Our goal here on the Lighting Insights Blog is to offer helpful answers to common lighting questions and to keep you posted on key developments in the industry.
Practical advice on commercial lighting from LED retrofits to lighting design.
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Topics: Inside the Industry
There are a lot of big numbers that get thrown around in lighting retrofit discussions. The savings –– from the cost of energy to the lessened maintenance workload –– can be eye-popping.
Yet, oftentimes, the only number that is really eye-popping to your boss is that of upfront cost.
The reality is, no matter how common sense a retrofit may seem, big expenditures rarely get passed swiftly. (And sometimes, the sheer size of the number on the pricetag can delay a quick-ROI, "common sense" project for years.)
If you're like so many of our lighting-savvy customers who have had trouble getting budgetary approval for an energy-saving lighting conversion, maybe one of the ideas below can help you to get something pushed through and start saving your company money with a refreshed look.
Last year, we helped the Staples Center in Los Angeles retrofit to LED lighting. Between that venue and the adjacent Microsoft Theater, the property manager retrofitted over 100 fixtures to LED, bringing the cost of energy down to 25 percent of what the venues used to pay, when they were using metal halide fixtures. Check out our case study here.
But their decision had more to do with maintenance than energy, which can be extremely difficult in hard-to-reach areas.
That brings us to our first reason why venues like the Staples Center and the Microsoft Theater are rapidly retrofitting to LED:
When you're in the business of opening beautiful places –– be they retail stores, restaurants, office buildings, or apartment complexes –– life can feel like a game of compromises.
Typically, you have four main objectives: meet building code, maintain design intent, stay within budget, and open up on time. And oftentimes, achieving all four of those things feels like a pipe dream. Just choose two or three. Something almost always has to give.
It doesn't have to be that way.
About 18 months ago, we announced that we would be building an orphanage in Haiti, in order to help and care for as many as 100 orphaned children in the Caribbean country. Today, there are over 80 children who call the orphanage home, but there is more work to be done.
Part of our original vision for this project was to include a "vocational training center," where the children could learn vital, tangible skills that easily translate to in-demand jobs on the island. We have begun construction on this part of the property, and on several classrooms. And now, we're looking to accelerate construction efforts by raising funds through a special, limited time partnership with our recycling vendor.
The busiest international port of entry in the world is 14 miles south of downtown San Diego, in San Ysidro, California. Every day, more than 20,000 people cross the U.S.-Mexico border through this port, which is open 24 hours a day, seven days a week, 365 days per year.
When it came time to upgrade lighting, the U.S. General Services Administration –– which manages the San Ysidro property –– was looking to accomplish a few primary objectives:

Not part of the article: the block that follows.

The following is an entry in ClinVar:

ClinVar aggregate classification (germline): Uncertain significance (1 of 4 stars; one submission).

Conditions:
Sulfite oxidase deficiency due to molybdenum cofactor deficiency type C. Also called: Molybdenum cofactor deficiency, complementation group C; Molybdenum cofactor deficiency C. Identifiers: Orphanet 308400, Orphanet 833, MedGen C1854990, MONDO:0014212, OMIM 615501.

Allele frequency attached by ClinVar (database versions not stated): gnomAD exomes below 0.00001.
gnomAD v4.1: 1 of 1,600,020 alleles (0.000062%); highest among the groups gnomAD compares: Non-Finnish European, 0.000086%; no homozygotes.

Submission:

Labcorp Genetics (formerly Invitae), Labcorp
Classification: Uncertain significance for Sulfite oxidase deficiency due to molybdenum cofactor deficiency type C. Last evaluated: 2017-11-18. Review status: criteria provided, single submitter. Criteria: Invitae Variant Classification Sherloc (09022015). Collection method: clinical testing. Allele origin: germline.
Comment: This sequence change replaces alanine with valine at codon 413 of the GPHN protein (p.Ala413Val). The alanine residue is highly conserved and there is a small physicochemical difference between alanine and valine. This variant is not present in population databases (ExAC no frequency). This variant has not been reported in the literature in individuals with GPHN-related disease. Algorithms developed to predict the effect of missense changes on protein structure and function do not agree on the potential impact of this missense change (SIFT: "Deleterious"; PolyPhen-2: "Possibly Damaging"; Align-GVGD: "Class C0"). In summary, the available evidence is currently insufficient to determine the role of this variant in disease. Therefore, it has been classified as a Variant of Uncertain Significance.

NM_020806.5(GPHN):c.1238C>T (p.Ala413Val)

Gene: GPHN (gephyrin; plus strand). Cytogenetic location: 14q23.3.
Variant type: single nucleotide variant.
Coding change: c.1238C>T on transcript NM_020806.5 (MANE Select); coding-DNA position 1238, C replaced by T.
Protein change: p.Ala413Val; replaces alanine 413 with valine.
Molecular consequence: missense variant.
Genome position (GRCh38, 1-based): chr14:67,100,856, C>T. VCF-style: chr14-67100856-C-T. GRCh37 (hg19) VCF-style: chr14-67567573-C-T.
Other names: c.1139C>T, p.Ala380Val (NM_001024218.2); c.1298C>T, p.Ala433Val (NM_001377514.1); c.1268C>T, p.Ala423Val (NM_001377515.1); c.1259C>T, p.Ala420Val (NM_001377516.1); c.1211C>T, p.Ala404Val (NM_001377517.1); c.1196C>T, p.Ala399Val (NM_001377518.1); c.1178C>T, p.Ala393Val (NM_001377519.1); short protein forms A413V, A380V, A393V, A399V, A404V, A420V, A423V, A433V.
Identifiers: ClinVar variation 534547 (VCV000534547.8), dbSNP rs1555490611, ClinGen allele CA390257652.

- Raise light levels for border agents and customs officials as they process visa paperwork, inspect vehicles, etc.
- Increase fixture life rating to limit challenging, costly maintenance atop 125-foot mastheads
- Advance toward goal of net-zero energy consumption at San Ysidro by reducing energy required by fixtures
One of our lighting specialists was recently working with a chief engineer at a commercial office who was scrambling to get a suite ready for a new tenant. The process was pretty typical, and the tenant was putting a share of their improvement funds toward lighting upgrades.
But, as always with construction and remodeling, a problem surfaced: the lighting fixtures that the tenant's architect specified had a 6-8 week lead time, but the tenant was expecting to occupy the space in 4 weeks.
The chief engineer was caught in a pickle, and the manufacturer's rep the architect worked with on the spec had no similar alternatives to offer.
Dimming LEDs can be tricky for a variety of reasons, and it can sometimes be difficult to pinpoint the source of the particular issue you're facing, like flickering. In this post, we'll zero in on one particular issue: a lack of load resistance.
Conventional (TRIAC) dimmer switches –– the ones designed to work with incandescent and halogen light bulbs –– require a certain amount of "holding current," or wattage in non-electrical-engineer terms, in order to work properly. When paired with an incandescent, the bulb draws enough voltage for the dimmer to work with and reduce. The control cuts the voltage, sending less to the lamp, or bulb, resulting in reduced light output (dimmed lighting).
Linear fluorescent lighting has for decades been the workhorse light source for so many applications, thanks to its long life ratings and relatively efficient use of energy. But the emergence of linear LED technology over the last decade or so has really changed the landscape, making buying decisions for linear applications more complex.
We get questions all the time about linear lighting. Is it risky to invest in LED lighting products? Are more fluorescent phaseouts ahead? What linear lighting products does Regency suggest?
Summer is in full swing and I'm glad, because that means baseball is in full swing. And I love baseball.
But the game of baseball is a lot like a lighting project. And I don't love lighting projects.
Well, I should back up here. I work for a lighting company. So saying I don't love lighting projects isn't the most rah-rah thing to say.